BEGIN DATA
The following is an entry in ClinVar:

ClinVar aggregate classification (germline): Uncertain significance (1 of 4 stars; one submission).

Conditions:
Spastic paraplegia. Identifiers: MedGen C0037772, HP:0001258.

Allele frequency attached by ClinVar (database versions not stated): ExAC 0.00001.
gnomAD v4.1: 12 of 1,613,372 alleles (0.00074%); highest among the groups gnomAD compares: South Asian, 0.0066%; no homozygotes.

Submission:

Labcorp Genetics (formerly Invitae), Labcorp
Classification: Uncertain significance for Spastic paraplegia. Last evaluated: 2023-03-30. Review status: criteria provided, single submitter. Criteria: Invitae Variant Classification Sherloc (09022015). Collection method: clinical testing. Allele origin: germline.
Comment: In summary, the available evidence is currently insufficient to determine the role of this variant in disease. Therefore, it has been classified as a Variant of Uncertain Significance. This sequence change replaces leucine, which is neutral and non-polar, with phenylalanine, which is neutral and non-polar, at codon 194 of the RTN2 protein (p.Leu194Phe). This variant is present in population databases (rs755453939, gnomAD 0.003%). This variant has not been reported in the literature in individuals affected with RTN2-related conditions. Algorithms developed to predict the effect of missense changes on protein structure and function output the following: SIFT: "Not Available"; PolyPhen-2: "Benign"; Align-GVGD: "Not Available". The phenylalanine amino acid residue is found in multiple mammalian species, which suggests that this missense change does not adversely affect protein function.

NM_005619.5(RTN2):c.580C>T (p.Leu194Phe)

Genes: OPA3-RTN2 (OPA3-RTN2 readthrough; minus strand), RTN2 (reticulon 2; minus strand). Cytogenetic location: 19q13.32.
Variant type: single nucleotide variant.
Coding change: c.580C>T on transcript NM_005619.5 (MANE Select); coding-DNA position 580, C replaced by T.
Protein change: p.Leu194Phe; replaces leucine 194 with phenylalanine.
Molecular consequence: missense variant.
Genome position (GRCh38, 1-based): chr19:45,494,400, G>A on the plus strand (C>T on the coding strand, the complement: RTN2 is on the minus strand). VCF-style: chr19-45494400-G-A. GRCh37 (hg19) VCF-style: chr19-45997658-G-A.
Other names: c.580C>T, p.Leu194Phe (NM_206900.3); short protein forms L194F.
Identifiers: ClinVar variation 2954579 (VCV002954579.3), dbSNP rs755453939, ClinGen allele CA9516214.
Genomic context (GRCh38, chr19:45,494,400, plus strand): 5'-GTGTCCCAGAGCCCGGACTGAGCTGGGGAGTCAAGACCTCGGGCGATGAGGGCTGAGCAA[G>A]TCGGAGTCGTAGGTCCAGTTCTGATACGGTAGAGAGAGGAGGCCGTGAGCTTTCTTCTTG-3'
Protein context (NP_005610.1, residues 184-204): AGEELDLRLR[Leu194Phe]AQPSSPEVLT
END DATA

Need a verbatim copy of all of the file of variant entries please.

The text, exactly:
The following is an entry in ClinVar:

ClinVar aggregate classification (germline): Uncertain significance (1 of 4 stars; one submission).

Conditions:
Spastic paraplegia. Identifiers: MedGen C0037772, HP:0001258.

Allele frequency attached by ClinVar (database versions not stated): ExAC 0.00001.
gnomAD v4.1: 12 of 1,613,372 alleles (0.00074%); highest among the groups gnomAD compares: South Asian, 0.0066%; no homozygotes.

Submission:

Labcorp Genetics (formerly Invitae), Labcorp
Classification: Uncertain significance for Spastic paraplegia. Last evaluated: 2023-03-30. Review status: criteria provided, single submitter. Criteria: Invitae Variant Classification Sherloc (09022015). Collection method: clinical testing. Allele origin: germline.
Comment: In summary, the available evidence is currently insufficient to determine the role of this variant in disease. Therefore, it has been classified as a Variant of Uncertain Significance. This sequence change replaces leucine, which is neutral and non-polar, with phenylalanine, which is neutral and non-polar, at codon 194 of the RTN2 protein (p.Leu194Phe). This variant is present in population databases (rs755453939, gnomAD 0.003%). This variant has not been reported in the literature in individuals affected with RTN2-related conditions. Algorithms developed to predict the effect of missense changes on protein structure and function output the following: SIFT: "Not Available"; PolyPhen-2: "Benign"; Align-GVGD: "Not Available". The phenylalanine amino acid residue is found in multiple mammalian species, which suggests that this missense change does not adversely affect protein function.

NM_005619.5(RTN2):c.580C>T (p.Leu194Phe)

Genes: OPA3-RTN2 (OPA3-RTN2 readthrough; minus strand), RTN2 (reticulon 2; minus strand). Cytogenetic location: 19q13.32.
Variant type: single nucleotide variant.
Coding change: c.580C>T on transcript NM_005619.5 (MANE Select); coding-DNA position 580, C replaced by T.
Protein change: p.Leu194Phe; replaces leucine 194 with phenylalanine.
Molecular consequence: missense variant.
Genome position (GRCh38, 1-based): chr19:45,494,400, G>A on the plus strand (C>T on the coding strand, the complement: RTN2 is on the minus strand). VCF-style: chr19-45494400-G-A. GRCh37 (hg19) VCF-style: chr19-45997658-G-A.
Other names: c.580C>T, p.Leu194Phe (NM_206900.3); short protein forms L194F.
Identifiers: ClinVar variation 2954579 (VCV002954579.3), dbSNP rs755453939, ClinGen allele CA9516214.
Genomic context (GRCh38, chr19:45,494,400, plus strand): 5'-GTGTCCCAGAGCCCGGACTGAGCTGGGGAGTCAAGACCTCGGGCGATGAGGGCTGAGCAA[G>A]TCGGAGTCGTAGGTCCAGTTCTGATACGGTAGAGAGAGGAGGCCGTGAGCTTTCTTCTTG-3'
Protein context (NP_005610.1, residues 184-204): AGEELDLRLR[Leu194Phe]AQPSSPEVLT